WASHINGTON — President Donald Trump has directly responded to a claim made by Rep. Gerry Connolly (D-VA) that he is 'hastening the demise' of the U.S. Postal Service.
In an exclusive WUSA9 report, Connolly alleged Trump personally intervened in negotiations of the CAREs Act stimulus bill between Treasury Secretary Steven Mnuchin and Senate leadership.
Connolly claimed Trump demanded the removal of $25 billion for the Postal Service.
Connolly claims without that money, USPS will run out of funds by summer.
The President responded to a question posed by WUSA9 anchor Adam Longo by proxy via White House pool reporter and Hearst Newspaper reporter Emilie Munson.
"I'll tell you who's the demise of the Postal Service are these internet companies that give their stuff to the Postal Service," the President said. "They (USPS) lose money every time they deliver a package."
That statement from the President isn't true, according to the Package Coalition, a lobbying group advocating for small, medium and large businesses which include Amazon, HSN and QVC.
"The Postal Service is required by law to ensure that the prices for its package delivery services cover their costs," the Package Coalition spokesman said in an email statement to WUSA9. "The Postal Service’s independent federal, the Postal Regulatory Commission (“PRC”) ensures that this requirement is met."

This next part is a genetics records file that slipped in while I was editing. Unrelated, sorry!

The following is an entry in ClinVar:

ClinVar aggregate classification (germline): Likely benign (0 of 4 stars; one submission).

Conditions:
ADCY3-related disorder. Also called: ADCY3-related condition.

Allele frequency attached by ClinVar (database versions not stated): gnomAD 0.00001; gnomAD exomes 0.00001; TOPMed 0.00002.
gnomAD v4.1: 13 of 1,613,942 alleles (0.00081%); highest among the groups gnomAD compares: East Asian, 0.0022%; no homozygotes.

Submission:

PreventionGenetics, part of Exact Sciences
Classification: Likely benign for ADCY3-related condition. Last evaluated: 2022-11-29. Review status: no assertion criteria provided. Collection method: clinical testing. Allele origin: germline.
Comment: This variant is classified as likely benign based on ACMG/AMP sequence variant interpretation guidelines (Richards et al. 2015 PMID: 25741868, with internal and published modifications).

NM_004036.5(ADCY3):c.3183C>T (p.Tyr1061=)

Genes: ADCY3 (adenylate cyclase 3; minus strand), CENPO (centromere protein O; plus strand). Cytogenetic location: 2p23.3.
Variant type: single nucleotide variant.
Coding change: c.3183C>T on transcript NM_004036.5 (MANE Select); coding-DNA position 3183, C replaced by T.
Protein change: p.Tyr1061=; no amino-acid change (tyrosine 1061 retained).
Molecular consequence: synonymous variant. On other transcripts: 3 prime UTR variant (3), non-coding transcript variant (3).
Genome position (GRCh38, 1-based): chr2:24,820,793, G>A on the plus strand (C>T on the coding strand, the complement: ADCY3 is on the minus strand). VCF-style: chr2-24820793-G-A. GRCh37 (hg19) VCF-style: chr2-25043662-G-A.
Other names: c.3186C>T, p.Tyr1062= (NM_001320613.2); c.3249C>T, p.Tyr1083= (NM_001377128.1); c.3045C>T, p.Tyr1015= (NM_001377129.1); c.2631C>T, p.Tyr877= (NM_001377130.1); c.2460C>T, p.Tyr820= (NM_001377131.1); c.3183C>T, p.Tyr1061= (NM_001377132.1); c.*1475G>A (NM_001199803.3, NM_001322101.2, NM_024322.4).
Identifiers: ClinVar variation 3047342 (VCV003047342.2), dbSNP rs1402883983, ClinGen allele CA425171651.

Read the latest annual report from the Postal Regulatory Commission about Postal Service rates and performance here.
"If they'd raise the prices by actually a lot then you'd find out that the Post Office could make money or break even. But they don't do that and I'm trying to figure out why," said President Trump.
Congressman Connolly, along with several others including the Chairwoman of the Committee on Oversight and Reform Rep. Carolyn Maloney (D-NY), wrote a letter urging House and Senate leaders to include $25 billion in assistance for the Postal Service, among other requests.
The CAREs Act allows the Postal Service to borrow up to $10 billion from the U.S. Treasury to cover its costs. Connolly's letter calls that amount, "insufficient o ensure that the Postal Service can continue to operate."
The letter indicates that without additional funding, USPS would only be able to operate through the end of the summer. USPS is forecasting a 50% reduction in mail volume between now and September 30.
The Postal Service provided WUSA9 a statement for the previous story reported about the financial crisis facing USPS.
A spokesperson wrote to WUSA9 in an email that, "the Postal Service remains concerned that this measure (the CAREs Act) will be insufficient to enable the Postal Service to withstand the significant downturn in our business that could directly result from the pandemic. Under a worst-case scenario, such downturn could result in the Postal Service having insufficient liquidity to continue operations."